The Magnificent Seven: Yeeeeeeee-Haaaaaaaw!

Written By Tommy Tracy


The Magnificent Seven Plot Summary:

When an evil tycoon takes over a small, western town, seven men from all different walks of life must band together to eliminate him and gain redemption.

Remakes are an insanely difficult subject to tackle when it comes to cinema.  On one hand, moviegoers want originality, and don’t want to see their favorites remade (*cough Paul Feig cough*).  On the other hand, when we get films as great as Zack Snyder’s Dawn of the Dead and David Cronenberg’s The Fly, we can’t really complain.  So when a remake of the classic western The Magnificent Seven was announced (in itself a remake), some had reservations.  I’m here to say you can breathe easy…this film is, ahem, magnificent.


It’s safe to say the plot is not the most groundbreaking or original material.  When making a western, everything has already been done, and Magnificent Seven definitely has an array of clichés.  Don’t go in thinking you will see a new way of filmmaking.  Magnificent Seven is a fun flick filled with shootouts, cowboy slang and more horses than you can throw a saddle at.  That’s what makes it so great.  It doesn’t delve deep into any philosophical meaning.  You’re meant to have fun, and that’s where this film succeeds.

Where this film really shines is its characters.  Denzel Washington plays Sam Chisolm, a hard-nosed bounty hunter bent on helping the poor.  He meets up with Chris Pratt’s Josh Farraday, a charismatic cowboy with a heart of…well, not gold, but definitely bronze.  Ethan Hawke’s Goodnight Robicheaux is a sharpshooting Civil War vet with a hazy past.  He and his assassin friend, Billy Rocks (Byung-hun Lee), join the gang as a favor to Chisolm.  Manuel Garcia-Rulfo’s outlaw Vasquez joins to clear a bounty on his head.  Rounding out the crew are Vincent D’Onofrio’s John Horne, a tracker who stalks Native American, Red Harvest (Martin Sensmeier).  Each and every one of these characters gets their chance to shine.  While Chisolm and Farraday are the stars of the gang, each member is given important time to flesh out their character and key the audience in on why they are there.  This is a true feat, as some of them may have been left in the dust if written poorly.  Each actor also does their absolute best, with D’Onofrio as a legitimate standout.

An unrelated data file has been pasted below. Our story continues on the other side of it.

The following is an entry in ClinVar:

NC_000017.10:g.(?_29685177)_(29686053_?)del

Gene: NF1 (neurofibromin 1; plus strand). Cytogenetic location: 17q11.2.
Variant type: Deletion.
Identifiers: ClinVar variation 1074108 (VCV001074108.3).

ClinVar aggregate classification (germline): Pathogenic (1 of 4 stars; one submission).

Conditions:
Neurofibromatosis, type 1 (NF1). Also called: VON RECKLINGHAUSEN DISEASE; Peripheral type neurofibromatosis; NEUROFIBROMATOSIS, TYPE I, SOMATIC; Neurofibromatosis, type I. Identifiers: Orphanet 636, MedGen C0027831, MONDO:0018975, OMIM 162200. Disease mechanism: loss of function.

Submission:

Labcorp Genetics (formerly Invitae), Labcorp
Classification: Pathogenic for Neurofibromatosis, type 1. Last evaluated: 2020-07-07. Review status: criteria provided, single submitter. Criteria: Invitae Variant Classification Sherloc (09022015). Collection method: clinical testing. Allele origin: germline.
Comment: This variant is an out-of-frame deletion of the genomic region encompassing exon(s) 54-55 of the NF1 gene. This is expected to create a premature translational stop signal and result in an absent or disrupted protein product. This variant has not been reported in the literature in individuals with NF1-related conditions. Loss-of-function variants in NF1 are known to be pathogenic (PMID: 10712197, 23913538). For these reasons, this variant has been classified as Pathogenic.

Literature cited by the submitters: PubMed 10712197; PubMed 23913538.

If you have seen the trailer, you’re already aware that the cinematography is a sight to behold.  It looks even better on Imax screens.  There are some beautiful wide shots, most notably the scenes where the Seven are walking down the main street of the town.  The shootouts (there are two) are amazing, edited with true perfection.  For those upset with the PG-13 rating, fret not.  This is as hard of a PG-13 you can get.

Magnificent Seven is one of the most fun and action-packed films I’ve seen this year. As someone who watched the original with my grandfather (and have also seen Seven Samurais), I can say this does them both justice.  Yes, we’ve seen these themes before, but when they are done with this much precision, fun and care, it creates a film everyone can enjoy.

Final Grade: 9.5/10